The mission of our programs is to prepare students to ask and answer scientific questions that nobody has even thought of yet. Our graduates need to be able to learn new scientific information from primary sources, formulate and ask smart scientific questions, interpret the answers nature gives to those questions, and communicate the results to others in effective ways.
This open area in the southwest corner of the Robert N. Noyce '49 Science Center, otherwise known as the elbow, frequently serves as the location for poster sessions.
Grinnell College has received a $1 million science education “capstone award” from the Howard Hughes Medical Institute (HHMI), one of the nation’s largest private funders of biomedical research and education.
The Grant O. Gale Observatory is located at the extreme north end of the campus. It is reached by a road located just to the west of the tennis courts on 10th Avenue.
The facility includes refurbished teaching and research laboratories, classroom and office space, a science library, a computer laboratory, and several study areas. The addition connects two of the wings with a courtyard in between. The building houses the departments of biology, chemistry, mathematics and computer science, physics, and psychology. Containing modern scientific equipment and instrumentation, the facility has laboratories, classrooms, and seminar rooms, which are equipped with electronic and other modern instructional tools. The building also houses the Kistle Science Library and the Physics Historical Museum. In the northeast section of the building, a greenhouse is used as an instructional and research facility.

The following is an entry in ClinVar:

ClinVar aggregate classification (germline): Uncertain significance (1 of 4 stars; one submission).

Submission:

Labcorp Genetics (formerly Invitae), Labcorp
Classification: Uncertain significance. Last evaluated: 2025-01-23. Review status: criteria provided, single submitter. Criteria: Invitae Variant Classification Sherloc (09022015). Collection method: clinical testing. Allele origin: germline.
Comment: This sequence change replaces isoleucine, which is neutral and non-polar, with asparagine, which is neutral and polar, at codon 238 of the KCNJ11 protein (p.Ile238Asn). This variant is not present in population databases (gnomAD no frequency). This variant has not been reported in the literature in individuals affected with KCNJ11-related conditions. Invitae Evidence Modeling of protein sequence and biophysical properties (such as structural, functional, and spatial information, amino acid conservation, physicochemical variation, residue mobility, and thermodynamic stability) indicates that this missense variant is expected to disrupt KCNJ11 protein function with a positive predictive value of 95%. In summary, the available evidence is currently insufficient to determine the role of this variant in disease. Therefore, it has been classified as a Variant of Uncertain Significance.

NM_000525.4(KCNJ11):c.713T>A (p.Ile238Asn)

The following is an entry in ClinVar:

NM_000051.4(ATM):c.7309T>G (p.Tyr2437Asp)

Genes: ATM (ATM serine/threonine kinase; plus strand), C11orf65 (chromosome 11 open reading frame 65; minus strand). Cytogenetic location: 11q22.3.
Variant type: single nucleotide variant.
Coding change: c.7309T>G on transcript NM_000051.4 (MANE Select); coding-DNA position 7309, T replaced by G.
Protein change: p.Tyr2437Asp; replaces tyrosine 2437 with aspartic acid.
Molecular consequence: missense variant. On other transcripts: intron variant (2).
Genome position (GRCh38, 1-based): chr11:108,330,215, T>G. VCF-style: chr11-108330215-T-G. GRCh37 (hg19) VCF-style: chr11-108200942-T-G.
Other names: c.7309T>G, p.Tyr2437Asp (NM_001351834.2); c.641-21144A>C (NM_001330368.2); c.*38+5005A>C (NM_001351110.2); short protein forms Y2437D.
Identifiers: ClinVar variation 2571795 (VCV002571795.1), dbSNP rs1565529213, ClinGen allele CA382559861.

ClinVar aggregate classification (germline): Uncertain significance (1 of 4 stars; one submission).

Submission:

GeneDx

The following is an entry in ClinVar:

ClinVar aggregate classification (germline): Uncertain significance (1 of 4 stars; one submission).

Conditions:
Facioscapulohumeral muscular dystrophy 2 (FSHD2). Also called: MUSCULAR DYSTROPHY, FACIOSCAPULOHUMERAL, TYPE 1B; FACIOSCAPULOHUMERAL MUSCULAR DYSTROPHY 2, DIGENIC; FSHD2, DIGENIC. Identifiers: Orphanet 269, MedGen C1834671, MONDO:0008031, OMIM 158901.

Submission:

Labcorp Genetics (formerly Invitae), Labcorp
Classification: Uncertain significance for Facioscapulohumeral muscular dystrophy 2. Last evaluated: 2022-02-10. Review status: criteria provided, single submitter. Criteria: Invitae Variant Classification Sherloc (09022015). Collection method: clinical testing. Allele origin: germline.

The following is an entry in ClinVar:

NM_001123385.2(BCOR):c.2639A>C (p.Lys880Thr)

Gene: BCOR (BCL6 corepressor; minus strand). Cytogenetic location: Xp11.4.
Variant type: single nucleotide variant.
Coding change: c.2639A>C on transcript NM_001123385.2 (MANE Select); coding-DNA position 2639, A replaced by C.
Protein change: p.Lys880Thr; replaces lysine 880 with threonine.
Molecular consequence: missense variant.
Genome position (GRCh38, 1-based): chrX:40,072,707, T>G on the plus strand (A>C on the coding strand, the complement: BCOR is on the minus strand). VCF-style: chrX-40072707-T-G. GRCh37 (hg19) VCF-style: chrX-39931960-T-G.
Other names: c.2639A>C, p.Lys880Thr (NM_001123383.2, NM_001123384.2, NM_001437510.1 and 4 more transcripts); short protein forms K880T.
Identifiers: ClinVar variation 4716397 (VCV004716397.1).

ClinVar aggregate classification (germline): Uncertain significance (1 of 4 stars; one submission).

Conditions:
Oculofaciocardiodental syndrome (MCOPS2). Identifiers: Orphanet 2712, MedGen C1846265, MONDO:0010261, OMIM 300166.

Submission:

November 2-3, 2012
The Sloan Consortium
Newburyport, Ma., United States
August 3, 2012
Dr. Kuiper's creative and engaging games and labs exemplify reform efforts in Statistics Education, and she is highly deserving of a MERLOT Classics Award.
Professor Christopher French cowrote an article, "Hankel Transforms of Linear Combinations of Catalan Numbers" with math majors Michael Dougherty, Benjamin Saderholm, and Wenyang Qian, all math majors in the class of 2012. The article appeared on April 20 in the Journal of Integer Sequences, Vol. 14 (2011), Article 11.5.1. In this paper, the authors consider the result of applying a certain operation called the Hankel Transform to certain sequences of numbers obtained in a natural way from the famous Catalan number sequence.
The Grinnell College Putnam team placed 46th out of 546 teams from across the U.S. and Canada. The annual exam took place in December with 16 Grinnell students among the 4296 students who took the exam. Grinnell College had four students score at least a 20: